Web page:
Technology changes almost instantly nowadays. Every year it seems like people have to go out and grab a brand new cell phone. Apps are able to track everything you see and do, and in some cities, drones are being used to drop off packages. Funny email chain letters are obsolete and ringing up your friend to say hello is practically unheard of. Times have changed, but thankfully you can bring a little bit of the past back by baking up an Amish Friendship Bread to share with your friends and neighbors. Oh, what's that? You don't remember the Amish Friendship Bread craze of the '90s? Let's step back in time together.
What is Amish Friendship Bread?
While the recipe has been around for decades, the Amish Friendship bread recipe gained popularity when the internet was starting and people would send each other chain letters. Bakers are encouraged to make a batch of sourdough starter (which is a room temperature mixture of all-purpose flour, sugar, milk, water, and yeast) then let it develop and grow for 10 days. The baker then uses some of the sourdough starter to make their Amish Bread, then divides the starter in Ziploc bags to give to friends so they can make their own bread. The starter is then passed on, and when the Amish Friendship bread starter gets low, the next baker is encouraged to add to the starter recipe and continue passing the bag of starter to friends.
According to Anne Byrn, who was interviewed by NPR in 2017, the recipe for the bread goes back almost a hundred years at least.
"The concept behind it is really old," she says, "and there are recipes for friendship cake, instead of friendship bread, that date back to the 1860s. Before the invention of baking powder in 1855, starters were made with wild yeast just gathered from the air, and they provided the leavening for cakes and breads." Women traveling in covered wagons would care for their starters during their journey, sharing with other travelers.
Then in the 1930s, bakers during the Great Depression shared their starters to be resourceful. Today, the starter and bread include modern conveniences like dried yeast and even instant pudding mix. Sure, this quick bread doesn't need a starter, but what fun would that be?
How To Make Amish Friendship Bread
So you received a starter bag from a friend. What now?
Start by preheating your oven to 325° F. In a large bowl add 1 cup of starter, eggs, oil, white sugar, vanilla extract, ground cinnamon, baking powder, baking soda, salt, all-purpose flour, vanilla instant pudding, nuts, and raisins and combine with a wooden spoon.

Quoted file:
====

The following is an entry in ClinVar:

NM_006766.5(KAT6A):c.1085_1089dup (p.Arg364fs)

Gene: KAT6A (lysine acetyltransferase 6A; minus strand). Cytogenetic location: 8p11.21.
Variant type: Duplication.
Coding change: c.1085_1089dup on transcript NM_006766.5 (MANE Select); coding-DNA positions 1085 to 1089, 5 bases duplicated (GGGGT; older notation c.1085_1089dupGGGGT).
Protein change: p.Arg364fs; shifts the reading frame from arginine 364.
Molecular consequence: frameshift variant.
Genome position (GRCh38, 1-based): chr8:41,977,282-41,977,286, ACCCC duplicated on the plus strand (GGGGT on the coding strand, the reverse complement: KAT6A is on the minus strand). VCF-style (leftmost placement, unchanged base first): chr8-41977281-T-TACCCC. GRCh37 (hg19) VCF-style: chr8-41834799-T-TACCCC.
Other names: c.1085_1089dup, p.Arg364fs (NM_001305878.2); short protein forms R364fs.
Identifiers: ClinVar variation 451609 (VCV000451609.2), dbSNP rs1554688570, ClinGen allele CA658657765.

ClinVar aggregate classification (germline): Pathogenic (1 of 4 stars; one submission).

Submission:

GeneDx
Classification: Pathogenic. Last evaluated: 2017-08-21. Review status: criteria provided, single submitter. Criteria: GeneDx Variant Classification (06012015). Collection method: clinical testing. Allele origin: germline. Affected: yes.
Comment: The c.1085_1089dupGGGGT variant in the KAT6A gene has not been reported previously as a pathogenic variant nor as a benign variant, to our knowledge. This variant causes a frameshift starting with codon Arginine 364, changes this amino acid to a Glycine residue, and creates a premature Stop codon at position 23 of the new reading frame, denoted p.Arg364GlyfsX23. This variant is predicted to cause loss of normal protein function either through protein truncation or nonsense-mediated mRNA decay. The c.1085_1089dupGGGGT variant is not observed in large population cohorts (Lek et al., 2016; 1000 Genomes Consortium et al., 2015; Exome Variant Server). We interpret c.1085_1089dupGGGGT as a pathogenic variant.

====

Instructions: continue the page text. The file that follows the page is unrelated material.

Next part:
Grease two large loaf pans. In a small bowl combine 1/2 cup sugar and 2 teaspoons cinnamon. Sprinkle half of the cinnamon-sugar mixture in the pans then divide the sweet bread between them. Sprinkle with the remaining cinnamon sugar. Bake 1 hour or until bread loosens from the sides of the pan and a toothpick inserted comes out clean.
How To Make Amish Friendship Bread Starter
Want to start your own bread chain? Mix up one packet of active dry yeast with 1/4 cup of warm water and let stand 10 minutes. Meanwhile, mix 1 cup of flour, 1 cup of sugar together in a bowl. Stir in 1 cup of milk and the dissolved yeast mixture and cover loosely, sitting at room temperature for one day.
On day two, transfer the starter into a Ziploc bag. Mash the bag for a few seconds every day for the next five days. On day 6 add 1 cup flour, 1 cup sugar, and 1 cup milk and mash the bag. For the next four days mash the bag. On day ten you may divide the starter up to bake and give away.
Prep Time: 10 minutes | Cook Time: 1 hour
- 1 cup Amish Friendship Bread Starter
- 3 eggs
- 1 cup oil
- 1/2 cup milk
- 1 cup sugar
- 1 tsp vanilla extract
- 2 tsp cinnamon
- 1 1/2 tsp baking powder
- 1 tsp salt
- 1/2 tsp baking soda
- 2 cups flour
- 1 box instant vanilla pudding
- 1 cup chopped pecans
- 1 cup raisins
For the Topping
- 1/2 cup sugar
- 2 tsp cinnamon
Preheat your oven to 325° F.
In a large bowl add 1 cup of starter, eggs, oil, white sugar, vanilla extract, ground cinnamon, baking powder, baking soda, salt, all-purpose flour, vanilla instant pudding, nuts, and raisins and combine with a wooden spoon.
Grease two large loaf pans. In a small bowl combine 1/2 cup sugar and 2 teaspoons cinnamon. Sprinkle half of the cinnamon-sugar mixture in the pans then divide the sweet bread between them. Sprinkle with the remaining cinnamon sugar.
Bake 1 hour or until bread loosens from the sides of the pan and a toothpick inserted comes out clean.
This recipe makes two loaf pans